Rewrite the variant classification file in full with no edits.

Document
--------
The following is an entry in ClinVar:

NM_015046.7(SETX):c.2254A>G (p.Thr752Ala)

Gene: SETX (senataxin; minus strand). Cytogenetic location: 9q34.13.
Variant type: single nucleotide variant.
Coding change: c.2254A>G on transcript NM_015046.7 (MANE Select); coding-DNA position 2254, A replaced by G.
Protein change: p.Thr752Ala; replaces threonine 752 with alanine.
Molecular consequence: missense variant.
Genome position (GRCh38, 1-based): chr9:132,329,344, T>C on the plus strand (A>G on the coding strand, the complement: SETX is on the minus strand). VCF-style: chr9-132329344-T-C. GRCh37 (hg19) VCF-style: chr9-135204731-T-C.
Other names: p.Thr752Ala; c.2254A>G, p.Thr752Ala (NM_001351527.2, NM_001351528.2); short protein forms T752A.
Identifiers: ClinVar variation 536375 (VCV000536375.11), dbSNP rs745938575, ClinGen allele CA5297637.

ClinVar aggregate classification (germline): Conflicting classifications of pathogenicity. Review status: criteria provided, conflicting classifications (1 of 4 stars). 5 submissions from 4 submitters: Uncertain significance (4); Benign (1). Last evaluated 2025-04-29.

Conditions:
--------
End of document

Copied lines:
The following is an entry in ClinVar:

NM_015046.7(SETX):c.2254A>G (p.Thr752Ala)

Gene: SETX (senataxin; minus strand). Cytogenetic location: 9q34.13.
Variant type: single nucleotide variant.
Coding change: c.2254A>G on transcript NM_015046.7 (MANE Select); coding-DNA position 2254, A replaced by G.
Protein change: p.Thr752Ala; replaces threonine 752 with alanine.
Molecular consequence: missense variant.
Genome position (GRCh38, 1-based): chr9:132,329,344, T>C on the plus strand (A>G on the coding strand, the complement: SETX is on the minus strand). VCF-style: chr9-132329344-T-C. GRCh37 (hg19) VCF-style: chr9-135204731-T-C.
Other names: p.Thr752Ala; c.2254A>G, p.Thr752Ala (NM_001351527.2, NM_001351528.2); short protein forms T752A.
Identifiers: ClinVar variation 536375 (VCV000536375.11), dbSNP rs745938575, ClinGen allele CA5297637.

ClinVar aggregate classification (germline): Conflicting classifications of pathogenicity. Review status: criteria provided, conflicting classifications (1 of 4 stars). 5 submissions from 4 submitters: Uncertain significance (4); Benign (1). Last evaluated 2025-04-29.

Conditions: